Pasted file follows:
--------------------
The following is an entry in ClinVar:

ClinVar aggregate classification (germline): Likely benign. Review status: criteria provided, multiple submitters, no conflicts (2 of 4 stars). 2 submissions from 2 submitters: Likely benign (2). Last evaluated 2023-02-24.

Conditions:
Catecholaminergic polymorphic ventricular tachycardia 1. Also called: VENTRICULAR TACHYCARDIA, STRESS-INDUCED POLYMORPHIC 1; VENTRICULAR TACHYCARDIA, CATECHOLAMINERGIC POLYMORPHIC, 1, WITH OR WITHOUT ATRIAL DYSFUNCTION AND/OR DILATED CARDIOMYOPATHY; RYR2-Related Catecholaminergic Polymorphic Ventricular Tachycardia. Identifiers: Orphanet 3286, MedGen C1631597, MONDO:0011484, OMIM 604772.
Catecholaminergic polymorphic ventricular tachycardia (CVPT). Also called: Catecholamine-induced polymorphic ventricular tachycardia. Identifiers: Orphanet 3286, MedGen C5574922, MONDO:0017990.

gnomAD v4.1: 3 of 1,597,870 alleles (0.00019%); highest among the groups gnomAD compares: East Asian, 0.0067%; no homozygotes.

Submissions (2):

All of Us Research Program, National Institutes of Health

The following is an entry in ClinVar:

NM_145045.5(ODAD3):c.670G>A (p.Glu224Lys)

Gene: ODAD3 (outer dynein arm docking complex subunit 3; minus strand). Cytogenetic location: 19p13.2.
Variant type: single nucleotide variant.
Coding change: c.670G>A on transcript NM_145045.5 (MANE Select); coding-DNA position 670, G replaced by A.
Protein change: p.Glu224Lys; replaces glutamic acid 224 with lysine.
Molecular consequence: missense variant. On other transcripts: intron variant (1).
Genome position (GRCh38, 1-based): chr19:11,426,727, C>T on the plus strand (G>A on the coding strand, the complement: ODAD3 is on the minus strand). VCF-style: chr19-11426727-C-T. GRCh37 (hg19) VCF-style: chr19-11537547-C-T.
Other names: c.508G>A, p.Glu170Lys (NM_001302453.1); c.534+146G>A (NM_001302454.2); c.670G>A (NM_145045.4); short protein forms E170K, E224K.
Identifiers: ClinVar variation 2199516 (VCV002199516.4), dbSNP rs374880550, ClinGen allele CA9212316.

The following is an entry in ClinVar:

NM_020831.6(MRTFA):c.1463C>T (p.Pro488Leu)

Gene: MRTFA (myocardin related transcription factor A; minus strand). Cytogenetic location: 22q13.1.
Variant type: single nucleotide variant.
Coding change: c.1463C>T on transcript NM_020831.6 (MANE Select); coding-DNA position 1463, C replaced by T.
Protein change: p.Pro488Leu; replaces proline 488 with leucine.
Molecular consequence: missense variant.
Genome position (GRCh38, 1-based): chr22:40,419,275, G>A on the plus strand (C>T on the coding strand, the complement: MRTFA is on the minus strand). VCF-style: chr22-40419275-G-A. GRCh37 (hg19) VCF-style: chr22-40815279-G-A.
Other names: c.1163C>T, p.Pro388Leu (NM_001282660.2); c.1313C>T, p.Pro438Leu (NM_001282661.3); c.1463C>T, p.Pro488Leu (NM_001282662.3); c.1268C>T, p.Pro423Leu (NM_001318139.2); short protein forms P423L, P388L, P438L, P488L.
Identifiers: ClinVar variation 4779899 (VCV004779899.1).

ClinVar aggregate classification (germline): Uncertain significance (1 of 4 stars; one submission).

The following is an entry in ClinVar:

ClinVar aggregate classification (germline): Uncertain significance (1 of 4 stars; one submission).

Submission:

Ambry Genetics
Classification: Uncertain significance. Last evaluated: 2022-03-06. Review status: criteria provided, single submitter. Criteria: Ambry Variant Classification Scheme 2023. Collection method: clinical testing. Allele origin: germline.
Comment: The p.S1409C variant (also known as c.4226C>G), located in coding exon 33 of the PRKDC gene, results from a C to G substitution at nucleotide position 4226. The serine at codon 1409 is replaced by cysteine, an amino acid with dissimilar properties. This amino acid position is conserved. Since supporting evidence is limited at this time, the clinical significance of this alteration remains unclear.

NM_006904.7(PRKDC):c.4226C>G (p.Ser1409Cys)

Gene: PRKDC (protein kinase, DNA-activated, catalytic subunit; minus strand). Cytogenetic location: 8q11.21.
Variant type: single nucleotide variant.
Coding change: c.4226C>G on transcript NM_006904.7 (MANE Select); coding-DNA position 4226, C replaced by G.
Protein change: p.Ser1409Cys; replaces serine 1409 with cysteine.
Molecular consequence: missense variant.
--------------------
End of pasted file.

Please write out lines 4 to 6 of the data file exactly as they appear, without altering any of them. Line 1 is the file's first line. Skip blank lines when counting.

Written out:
Catecholaminergic polymorphic ventricular tachycardia 1. Also called: VENTRICULAR TACHYCARDIA, STRESS-INDUCED POLYMORPHIC 1; VENTRICULAR TACHYCARDIA, CATECHOLAMINERGIC POLYMORPHIC, 1, WITH OR WITHOUT ATRIAL DYSFUNCTION AND/OR DILATED CARDIOMYOPATHY; RYR2-Related Catecholaminergic Polymorphic Ventricular Tachycardia. Identifiers: Orphanet 3286, MedGen C1631597, MONDO:0011484, OMIM 604772.
Catecholaminergic polymorphic ventricular tachycardia (CVPT). Also called: Catecholamine-induced polymorphic ventricular tachycardia. Identifiers: Orphanet 3286, MedGen C5574922, MONDO:0017990.

gnomAD v4.1: 3 of 1,597,870 alleles (0.00019%); highest among the groups gnomAD compares: East Asian, 0.0067%; no homozygotes.